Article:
In 2011, the eight Pacific Island countries (Federated States of Micronesia, Kiribati, Marshall Islands, Nauru, Palau, Papua New Guinea, Solomon Islands and Tuvalu) that include much of the world’s tuna fishing waters declared May 2 to be World Tuna Day. World Tuna Day recognizes the critical role these fish play in marine ecosystems. They support some of the world’s largest and most valuable fisheries, as well as many people who rely on them for their livelihoods.
The label “tuna” actually includes more than 20 species that range from the tropics to the frigid waters of the Arctic and the Southern Ocean. The gigantic 1,500-pound Atlantic bluefin is the largest tuna while the 18-inch skipjack is the smallest.
Increased demand for sushi and  canned tuna, along with more efficient fishing techniques, have had a devastating effect on tuna populations worldwide. World Tuna Day seeks to inform us that to have healthy populations of tuna for the future, we need to make efforts now to end overfishing and make sure that the gear used on them doesn’t imperil other ocean life. Organizations such as the Pew Environment Group, are leading a global campaign to change tuna fishing practices and policies to ensure that the health and long-term sustainability of tuna are given priority over short-term economic gains.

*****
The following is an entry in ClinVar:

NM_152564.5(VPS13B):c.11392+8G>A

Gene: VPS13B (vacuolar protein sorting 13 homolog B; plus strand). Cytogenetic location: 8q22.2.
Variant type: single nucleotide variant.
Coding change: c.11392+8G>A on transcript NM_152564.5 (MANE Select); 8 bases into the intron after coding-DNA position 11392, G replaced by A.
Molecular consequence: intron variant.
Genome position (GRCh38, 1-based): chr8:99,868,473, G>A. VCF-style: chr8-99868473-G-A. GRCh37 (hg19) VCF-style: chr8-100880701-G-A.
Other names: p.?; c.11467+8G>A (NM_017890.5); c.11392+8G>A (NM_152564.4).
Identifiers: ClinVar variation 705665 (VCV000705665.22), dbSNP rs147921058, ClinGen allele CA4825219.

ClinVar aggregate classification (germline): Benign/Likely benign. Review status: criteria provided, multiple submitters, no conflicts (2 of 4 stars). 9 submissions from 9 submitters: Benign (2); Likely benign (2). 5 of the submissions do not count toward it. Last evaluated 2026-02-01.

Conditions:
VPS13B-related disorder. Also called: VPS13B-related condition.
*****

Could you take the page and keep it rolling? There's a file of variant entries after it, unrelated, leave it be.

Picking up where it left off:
National Play Your Ukulele Day 

Play Your Ukulele Day is a chance to ‘change the world four strings at a time’ by playing your ukulele, sharing it, and teaching others to play. That is, presuming that you own one, and can play it. If you don’t own a ukulele and/or can’t play one, you can still enjoy this holiday. Just search “ukulele” on YouTube. It is full of videos of ukulele players… some of which can even be viewed and/or listened to without permanent damage to your eyes and/or ears.

National Truffle Day 

There is some confusion as exactly to which “truffle” this holiday refers; the ganache-filled confection or the extravagantly priced fungus. One of my sources says it is the confection and one says it is the fungus. Since I have previously expounded upon “chocolate-covered cashew truffles” (truffles) in a post last month, today I will focus on the fungus.